Out of the Night

I did not graduate.

After four years of college, waiting for the day I could shake President Riggs’ hand, receive my diploma, and depart our campus with pride and honor, that day never came. One of the hardest things I’ve ever had to do was watch from the back row of the audience as everyone I had attended school with for the last four years, my classmates, my friends, all received their diplomas and moved on without me. The stares from teachers I knew, the surprised looks from underclassmen, the careful tact with which everyone avoided the subject of not graduating in my presence, like I had died and they just didn’t want to tell me.

My counselor told me that I had nothing to be sad about, that I should make it a day of joy, of equal celebration.

I tried.

I failed.

The phone call to my parents about how I wouldn’t be graduating, being told I could not even wear my cap and gown, walking away early so that the few friends I was seated with did not see me completely lose it; these are images that will never fade.

It doesn’t make you any less of a person, not graduating on time. That’s what they say at least, but that’s never the way it feels. I feel forgotten, a wounded thing on the battlefield of life, watching those I had traveled with through the years storm on to greater things while I just lie there.

You repeat mantras:

I am a failure.

I am trash.

I was never good enough.

Rinse. Repeat.

To say senior year was rough is an understatement. Home troubles combined with a breakup just before school with my girlfriend of four years did nothing to set the stage for what one could call a successful and happy disposition. I struggled. I fell into a deep depression. I told no one. I sought a few instances of counseling, and attempted to soldier on. I didn’t need anyone’s help. Depression isn’t normal. I was. And so I could do this.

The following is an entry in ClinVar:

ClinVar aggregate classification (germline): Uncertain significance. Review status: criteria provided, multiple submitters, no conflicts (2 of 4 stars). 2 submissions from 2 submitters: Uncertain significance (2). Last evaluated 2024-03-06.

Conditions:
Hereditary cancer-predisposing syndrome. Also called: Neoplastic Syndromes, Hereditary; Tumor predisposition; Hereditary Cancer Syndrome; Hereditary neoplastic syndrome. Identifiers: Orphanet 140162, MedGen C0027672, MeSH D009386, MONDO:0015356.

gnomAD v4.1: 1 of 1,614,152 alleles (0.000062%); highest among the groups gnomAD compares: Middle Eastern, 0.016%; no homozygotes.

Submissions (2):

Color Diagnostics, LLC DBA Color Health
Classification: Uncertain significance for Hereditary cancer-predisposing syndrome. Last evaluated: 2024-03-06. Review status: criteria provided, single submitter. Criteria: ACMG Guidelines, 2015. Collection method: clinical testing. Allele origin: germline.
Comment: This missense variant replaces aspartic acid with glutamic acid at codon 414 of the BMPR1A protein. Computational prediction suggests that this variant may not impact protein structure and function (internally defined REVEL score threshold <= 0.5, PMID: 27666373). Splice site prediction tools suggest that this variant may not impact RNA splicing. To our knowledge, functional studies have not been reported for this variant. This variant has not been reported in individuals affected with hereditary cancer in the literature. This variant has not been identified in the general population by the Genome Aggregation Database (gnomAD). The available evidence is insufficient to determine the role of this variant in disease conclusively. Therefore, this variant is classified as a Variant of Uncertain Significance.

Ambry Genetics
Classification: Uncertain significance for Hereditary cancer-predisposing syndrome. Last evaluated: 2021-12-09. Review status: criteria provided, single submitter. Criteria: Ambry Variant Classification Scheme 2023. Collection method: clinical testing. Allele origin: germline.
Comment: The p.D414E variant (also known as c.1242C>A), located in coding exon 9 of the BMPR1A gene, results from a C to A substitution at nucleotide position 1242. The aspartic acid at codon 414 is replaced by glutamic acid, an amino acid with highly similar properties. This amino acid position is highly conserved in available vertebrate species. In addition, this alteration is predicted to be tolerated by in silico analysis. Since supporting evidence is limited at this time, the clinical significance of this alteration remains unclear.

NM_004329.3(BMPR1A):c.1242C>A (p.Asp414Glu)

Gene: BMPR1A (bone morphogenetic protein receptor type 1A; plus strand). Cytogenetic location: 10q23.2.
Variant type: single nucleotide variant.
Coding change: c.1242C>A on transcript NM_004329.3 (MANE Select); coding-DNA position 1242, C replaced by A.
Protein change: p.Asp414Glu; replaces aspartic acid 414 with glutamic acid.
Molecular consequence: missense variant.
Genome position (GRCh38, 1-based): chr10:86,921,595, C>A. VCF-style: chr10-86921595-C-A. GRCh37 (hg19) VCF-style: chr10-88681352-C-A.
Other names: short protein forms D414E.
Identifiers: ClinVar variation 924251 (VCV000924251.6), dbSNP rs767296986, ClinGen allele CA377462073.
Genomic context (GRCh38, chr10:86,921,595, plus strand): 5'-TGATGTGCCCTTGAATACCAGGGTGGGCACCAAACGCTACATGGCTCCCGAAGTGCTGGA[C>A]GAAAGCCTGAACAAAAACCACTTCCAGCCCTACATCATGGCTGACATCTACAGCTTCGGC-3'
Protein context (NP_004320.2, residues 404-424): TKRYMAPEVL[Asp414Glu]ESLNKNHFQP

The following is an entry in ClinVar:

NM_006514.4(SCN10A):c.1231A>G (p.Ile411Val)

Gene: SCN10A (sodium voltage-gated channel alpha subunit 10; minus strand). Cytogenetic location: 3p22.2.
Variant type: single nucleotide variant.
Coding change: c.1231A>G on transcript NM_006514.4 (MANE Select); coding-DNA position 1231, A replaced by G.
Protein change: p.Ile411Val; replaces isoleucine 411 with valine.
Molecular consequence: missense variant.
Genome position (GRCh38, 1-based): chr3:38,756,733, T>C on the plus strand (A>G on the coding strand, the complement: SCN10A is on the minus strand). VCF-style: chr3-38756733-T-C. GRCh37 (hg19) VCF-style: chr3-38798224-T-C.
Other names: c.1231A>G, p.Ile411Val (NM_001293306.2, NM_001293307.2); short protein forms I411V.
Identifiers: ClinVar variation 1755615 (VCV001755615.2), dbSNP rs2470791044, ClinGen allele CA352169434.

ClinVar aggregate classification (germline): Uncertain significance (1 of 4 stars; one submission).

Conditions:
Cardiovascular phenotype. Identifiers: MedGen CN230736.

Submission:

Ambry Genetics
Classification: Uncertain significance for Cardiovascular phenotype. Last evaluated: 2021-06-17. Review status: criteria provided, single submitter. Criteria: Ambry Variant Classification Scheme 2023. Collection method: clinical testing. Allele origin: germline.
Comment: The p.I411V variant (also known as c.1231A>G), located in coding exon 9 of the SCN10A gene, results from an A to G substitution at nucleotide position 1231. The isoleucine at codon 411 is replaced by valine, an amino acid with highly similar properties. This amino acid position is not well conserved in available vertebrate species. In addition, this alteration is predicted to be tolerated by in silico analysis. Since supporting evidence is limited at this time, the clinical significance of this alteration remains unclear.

Things got worse. Over the course of the months of winter, I would cycle between just two emotions: anger and sadness, with crippling apathy serving as the transition in between. It’s all I felt.

When you’re falling, you don’t want to admit it. The brain pretends it’s anything else: I’m just tired today, I’m just sad this one time, I just broke down emotionally one more night. It’ll only be one homework assignment so how big of a deal could it be to miss it? I slipped into a practiced loathing and loneliness, convinced myself that I could repair this still. You don’t need help. Help is weakness, help is admitting you have a problem, and in today’s society, they cart people off who have problems. I didn’t want to bad enough to need fixing. I pretended.

None of it worked. I became suicidal. I was put on suicide watch, on medications. This was pain. This was hatred of the self. I denied that I was failing two classes. I could correct it.

The mind is a marvelous demon.

So, I failed.